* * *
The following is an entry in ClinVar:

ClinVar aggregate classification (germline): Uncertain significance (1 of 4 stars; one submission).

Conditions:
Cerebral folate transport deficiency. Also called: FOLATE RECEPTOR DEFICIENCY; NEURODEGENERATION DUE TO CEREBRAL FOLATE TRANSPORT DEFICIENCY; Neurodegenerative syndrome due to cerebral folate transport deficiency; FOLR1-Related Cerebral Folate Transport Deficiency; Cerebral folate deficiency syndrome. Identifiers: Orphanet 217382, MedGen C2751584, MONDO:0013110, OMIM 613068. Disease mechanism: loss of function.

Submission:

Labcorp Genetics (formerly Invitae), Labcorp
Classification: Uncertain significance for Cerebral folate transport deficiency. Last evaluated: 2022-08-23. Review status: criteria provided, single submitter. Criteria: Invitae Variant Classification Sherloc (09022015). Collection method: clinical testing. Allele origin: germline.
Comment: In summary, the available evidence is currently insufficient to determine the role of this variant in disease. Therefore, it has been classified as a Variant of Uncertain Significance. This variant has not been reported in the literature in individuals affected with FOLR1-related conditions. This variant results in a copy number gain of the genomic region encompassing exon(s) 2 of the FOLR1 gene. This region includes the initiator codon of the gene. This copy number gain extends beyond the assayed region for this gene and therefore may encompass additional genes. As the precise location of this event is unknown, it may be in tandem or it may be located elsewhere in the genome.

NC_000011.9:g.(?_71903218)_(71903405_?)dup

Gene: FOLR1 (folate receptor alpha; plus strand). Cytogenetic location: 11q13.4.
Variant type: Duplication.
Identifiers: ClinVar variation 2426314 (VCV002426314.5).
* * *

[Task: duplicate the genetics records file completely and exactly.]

The following is an entry in ClinVar:

ClinVar aggregate classification (germline): Uncertain significance (1 of 4 stars; one submission).

Conditions:
Cerebral folate transport deficiency. Also called: FOLATE RECEPTOR DEFICIENCY; NEURODEGENERATION DUE TO CEREBRAL FOLATE TRANSPORT DEFICIENCY; Neurodegenerative syndrome due to cerebral folate transport deficiency; FOLR1-Related Cerebral Folate Transport Deficiency; Cerebral folate deficiency syndrome. Identifiers: Orphanet 217382, MedGen C2751584, MONDO:0013110, OMIM 613068. Disease mechanism: loss of function.

Submission:

Labcorp Genetics (formerly Invitae), Labcorp
Classification: Uncertain significance for Cerebral folate transport deficiency. Last evaluated: 2022-08-23. Review status: criteria provided, single submitter. Criteria: Invitae Variant Classification Sherloc (09022015). Collection method: clinical testing. Allele origin: germline.
Comment: In summary, the available evidence is currently insufficient to determine the role of this variant in disease. Therefore, it has been classified as a Variant of Uncertain Significance. This variant has not been reported in the literature in individuals affected with FOLR1-related conditions. This variant results in a copy number gain of the genomic region encompassing exon(s) 2 of the FOLR1 gene. This region includes the initiator codon of the gene. This copy number gain extends beyond the assayed region for this gene and therefore may encompass additional genes. As the precise location of this event is unknown, it may be in tandem or it may be located elsewhere in the genome.

NC_000011.9:g.(?_71903218)_(71903405_?)dup

Gene: FOLR1 (folate receptor alpha; plus strand). Cytogenetic location: 11q13.4.
Variant type: Duplication.
Identifiers: ClinVar variation 2426314 (VCV002426314.5).